Texan artist Bradley Kerl paints a world that would be really rather lovely to live in. His still life paintings present everyday details that often go a miss, championing their charm.
Born and raised in the southeast of Texas, Bradley has settled in Houston, moving there to begin a graduate program where he set to work on his idyllic and relatable still lifes. “I wanted to start the program with a fresh perspective, and still life painting seemed to be the best option to do that,” says the artist. To begin Bradley would arrange the objects he wanted to paint in front of him, but only made “two, maybe three paintings this way before I became bored”. As a result, Bradley opened up his practice. He began to introduce drawing techniques, photography and collage, “as a way to reinterpret the still life, so that the visual information was filtered through a camera, drawing or collage, before being painted”.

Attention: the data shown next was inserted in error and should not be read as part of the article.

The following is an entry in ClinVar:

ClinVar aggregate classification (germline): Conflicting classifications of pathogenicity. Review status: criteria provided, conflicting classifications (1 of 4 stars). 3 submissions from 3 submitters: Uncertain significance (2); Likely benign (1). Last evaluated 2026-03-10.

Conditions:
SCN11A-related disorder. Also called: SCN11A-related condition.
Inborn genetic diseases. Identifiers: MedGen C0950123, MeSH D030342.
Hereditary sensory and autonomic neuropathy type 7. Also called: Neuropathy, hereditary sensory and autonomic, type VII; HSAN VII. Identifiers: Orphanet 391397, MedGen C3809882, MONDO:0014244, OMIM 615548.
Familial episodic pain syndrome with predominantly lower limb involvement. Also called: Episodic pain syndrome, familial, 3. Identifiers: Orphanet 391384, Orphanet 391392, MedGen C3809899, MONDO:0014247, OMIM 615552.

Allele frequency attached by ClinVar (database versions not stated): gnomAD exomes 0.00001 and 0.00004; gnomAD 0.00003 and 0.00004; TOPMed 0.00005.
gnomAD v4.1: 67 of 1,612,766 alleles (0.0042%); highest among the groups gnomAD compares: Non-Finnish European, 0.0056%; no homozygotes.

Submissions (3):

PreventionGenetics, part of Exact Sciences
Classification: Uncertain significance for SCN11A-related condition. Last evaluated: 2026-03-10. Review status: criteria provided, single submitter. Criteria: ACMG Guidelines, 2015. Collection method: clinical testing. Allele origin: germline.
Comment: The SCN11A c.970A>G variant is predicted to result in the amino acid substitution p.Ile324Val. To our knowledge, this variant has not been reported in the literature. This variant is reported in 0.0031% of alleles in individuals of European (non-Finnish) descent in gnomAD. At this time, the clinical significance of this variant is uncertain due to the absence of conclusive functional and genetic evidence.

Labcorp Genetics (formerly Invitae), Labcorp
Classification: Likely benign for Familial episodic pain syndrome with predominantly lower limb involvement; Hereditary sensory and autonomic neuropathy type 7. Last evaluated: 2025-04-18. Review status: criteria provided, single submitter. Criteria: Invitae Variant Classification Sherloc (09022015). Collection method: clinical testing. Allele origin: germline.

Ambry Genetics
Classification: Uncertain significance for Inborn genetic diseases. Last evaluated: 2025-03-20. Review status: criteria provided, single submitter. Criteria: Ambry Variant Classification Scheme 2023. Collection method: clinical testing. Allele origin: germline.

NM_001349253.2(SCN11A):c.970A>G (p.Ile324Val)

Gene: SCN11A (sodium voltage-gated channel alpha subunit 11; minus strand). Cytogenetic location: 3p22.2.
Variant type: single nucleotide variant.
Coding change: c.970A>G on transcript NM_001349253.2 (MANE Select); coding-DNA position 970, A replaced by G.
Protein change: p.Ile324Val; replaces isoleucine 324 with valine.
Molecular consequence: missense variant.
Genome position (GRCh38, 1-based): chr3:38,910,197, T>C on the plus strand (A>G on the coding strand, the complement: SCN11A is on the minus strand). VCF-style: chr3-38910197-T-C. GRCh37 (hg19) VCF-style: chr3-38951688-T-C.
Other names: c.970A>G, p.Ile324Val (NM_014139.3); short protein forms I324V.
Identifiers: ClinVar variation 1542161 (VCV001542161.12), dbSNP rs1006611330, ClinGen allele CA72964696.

This shift in approach, particularly collage, was a revelation for Bradley. “It freed me from being tied to the objects I had at my disposal and from being so literal with the imagery. I could bring source material into a painting from literally anywhere!” Now Bradley’s process involves, “making drawings from casual snapshots of daily life, which I then make a painting from. I go back and forth between watercolour, small oil studies and iPad drawings as source material”. Therefore the items involved vary in shape but their context is cheerful and familiar, “flowers from dinner parties, gifts from friends and snapshots from hanging out with my family”.
In terms of influences Bradley looks to the painting elite, “Edouard Manet, Henri Matisse, Giorgio Morandi, David Hockney and Peter Doig… I also really love some younger guys like Torey Thornton, Daniel Heidkamp, Shara Hughes, Katherine Berhardt,” to name just a few of his inspirations. A collection of names Bradley’s work certainly sits comfortably within.
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